"The narrator of this novel, Nomi Nickel, is wonderful. She scrapes away the appearances in her small town and offers what she finds in a voice that is wry, vulnerable, sacrilegious and, best of all, devastatingly funny. This is Miriam Toews at her best."
—David Bergen, author of The Case of Lena S.
Praise for Miriam Toews:
“A Boy of Good Breeding broke unexpectedly through critical armour and caught me at the throat, made me laugh and weep with sad-sweet joy. . . . This novel is tonic for the spirit: a charming, deeply moving, unerringly human story, perfectly shaped and beautifully told.”
—The Globe and Mail
“The father’s narration she invented, so expressive and powerful in its understatement, comes across as entirely true in the telling. . . . Toews’ novelistic skills (the award-winning comic novels Summer of My Amazing Luck and A Boy of Good Breeding) are richly apparent in her evocative characterizations and in the deft drama of the narrative.”
“Delightfully humorous, subversive and naughtily clever. . . . Brava, Miriam Toews.”
—Prairie Fire --This text refers to an out of print or unavailable edition of this title.
Top Customer Reviews
The narrator, Nomi, writes near the beginning: "People here just can't wait to die, it seems. It's the main event. The only reason we're not all snuffed at birth is because that would reduce our suffering by a lifetime. My guidance counsellor has suggested to me that I change my attitude about this place and learn to love it. But I do, I told her. Oh, that's rich, she said. That's rich."
Nomi chafes against the inflexibility and lack of forgiveness in many members of her religious community, but as she struggles to understand the undercurrents which have driven her mother and elder sister into the void beyond the town, she begins to be able to tap into the honesty of her family to imagine something bigger and better than the only place she knows. "I have a problem with endings," she writes, and she cannot satisfy her English teacher by drawing her essays to a neat close. In the same way, she can't seem to accept her pastor uncle's neat package of rigid definitions explaining her existence, with no mysteries or forgiveness for weakness. When a nurse at the hospital criticises her invalid friend Lydia for being so needy, Nomi objects 'But isn't that what a hosp...(ital is for?)" When the church throws out a man for being unable to overcome alcoholism, the reader wants to ask, "But isn't that what a church community is for?" Nomi has an innate sense that something is fundamentally wrong with her environment. But she recognises kindness, too, "in the eyes of people when they look at you and don't know what to say." Her uncle, "The Mouth", always knows what to say, and it never fails to be irrelevant and discouraging. But she values those whose love and concern go beyond the limitations of their prescribed answers, who can only love her and feel confused, without lashing out because they feel threatened by her ragged search to unite her family and find healing.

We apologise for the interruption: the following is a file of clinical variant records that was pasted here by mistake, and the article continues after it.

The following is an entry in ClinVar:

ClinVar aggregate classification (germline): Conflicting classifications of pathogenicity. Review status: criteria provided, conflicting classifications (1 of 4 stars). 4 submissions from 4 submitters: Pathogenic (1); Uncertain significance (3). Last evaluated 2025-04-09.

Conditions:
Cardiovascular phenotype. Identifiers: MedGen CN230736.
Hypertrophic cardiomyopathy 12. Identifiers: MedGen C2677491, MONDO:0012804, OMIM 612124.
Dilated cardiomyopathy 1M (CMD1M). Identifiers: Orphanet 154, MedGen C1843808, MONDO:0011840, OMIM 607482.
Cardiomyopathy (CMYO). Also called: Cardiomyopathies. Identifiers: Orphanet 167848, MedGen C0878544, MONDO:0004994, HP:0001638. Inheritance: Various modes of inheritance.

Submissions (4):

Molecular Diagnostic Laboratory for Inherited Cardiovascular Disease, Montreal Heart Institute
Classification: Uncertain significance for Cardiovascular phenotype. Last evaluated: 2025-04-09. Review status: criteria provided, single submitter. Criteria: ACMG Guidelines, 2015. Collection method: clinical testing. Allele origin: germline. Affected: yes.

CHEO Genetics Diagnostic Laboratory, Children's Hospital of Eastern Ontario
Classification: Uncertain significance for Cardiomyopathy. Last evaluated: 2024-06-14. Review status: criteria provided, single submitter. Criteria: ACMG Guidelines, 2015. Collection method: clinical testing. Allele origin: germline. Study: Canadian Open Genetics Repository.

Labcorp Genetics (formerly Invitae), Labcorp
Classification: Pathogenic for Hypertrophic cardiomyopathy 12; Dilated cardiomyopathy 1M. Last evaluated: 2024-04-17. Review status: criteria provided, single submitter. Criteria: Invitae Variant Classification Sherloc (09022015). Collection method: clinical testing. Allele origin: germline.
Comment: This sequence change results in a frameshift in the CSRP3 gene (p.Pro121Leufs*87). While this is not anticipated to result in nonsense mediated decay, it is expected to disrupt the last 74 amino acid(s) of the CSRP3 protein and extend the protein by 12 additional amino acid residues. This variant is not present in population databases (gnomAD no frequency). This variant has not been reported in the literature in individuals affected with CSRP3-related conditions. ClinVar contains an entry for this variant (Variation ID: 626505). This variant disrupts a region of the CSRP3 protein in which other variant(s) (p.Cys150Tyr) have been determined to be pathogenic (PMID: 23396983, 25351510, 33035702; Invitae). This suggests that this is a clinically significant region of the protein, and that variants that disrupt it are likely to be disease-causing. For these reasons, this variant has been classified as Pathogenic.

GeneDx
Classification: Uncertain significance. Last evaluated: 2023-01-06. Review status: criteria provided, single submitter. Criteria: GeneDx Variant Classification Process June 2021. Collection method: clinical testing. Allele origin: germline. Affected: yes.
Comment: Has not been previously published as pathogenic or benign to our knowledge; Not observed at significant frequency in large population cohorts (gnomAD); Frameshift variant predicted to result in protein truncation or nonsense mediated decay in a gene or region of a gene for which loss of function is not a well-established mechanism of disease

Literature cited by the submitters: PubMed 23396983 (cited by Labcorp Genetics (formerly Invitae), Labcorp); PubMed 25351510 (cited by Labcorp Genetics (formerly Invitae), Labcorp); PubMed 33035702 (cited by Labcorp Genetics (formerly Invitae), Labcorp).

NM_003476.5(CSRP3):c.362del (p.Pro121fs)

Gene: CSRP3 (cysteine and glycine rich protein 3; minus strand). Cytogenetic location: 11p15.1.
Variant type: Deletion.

Nomi's dad, Toews' best character, embodies this combination of deep love and confusion. He holds rigidly to the prescribed order of the community while gently falling apart with grief. Wonderfully complex, Ray wears a suit every day, even gardening, wins an award for perfect church attendance and listens to the radio hymn programme every night. But he spends nights secretly rearranging rubbish at the dump and slowly selling off the household furniture while letting his daughter see, with a sad and affectionate humour, that he doesn't know the answers.
Toews addresses two different kinds of nostalgia: the oppressive desire of The Mouth to cling to concrete vestiges of a past lifestyle, such as the town's windmill, and Nomi's fond remembrance of living people and experiences in the community that are both shared and uniquely hers. Even though I desperately wanted to tell her at the end of the book, "fly away!" I was moved by her dad's loyal attempt to encourage and empower her in the only way he knows how.
I think readers who are confident they know everything about God already and have set answers to life's questions will struggle with this book and find it irreverent. But I think other readers will be inspired by Nomi's quest in faith to find acceptance, forgiveness, joy and a love which extends beyond tidy definitions.
I loved the way the novel was written. The jumpy, sometimes confusing style reflects the way a young girl would tell a story. Listen to how teenage girls speak- Toews nailed it. It isn't the story of a grown woman looking back on her childhood, it would have spoiled the story had it been written in an adult tone.
The novel struck a chord with me as my family was disowned by the Mennonite community about 60 years ago. I had always wondered what it would have been like if I had been raised a Mennonite. This novel did a wonderful job of answering a lot of my questions. It's hilarious and heart-breaking at the same time. Oh, so highly recommended!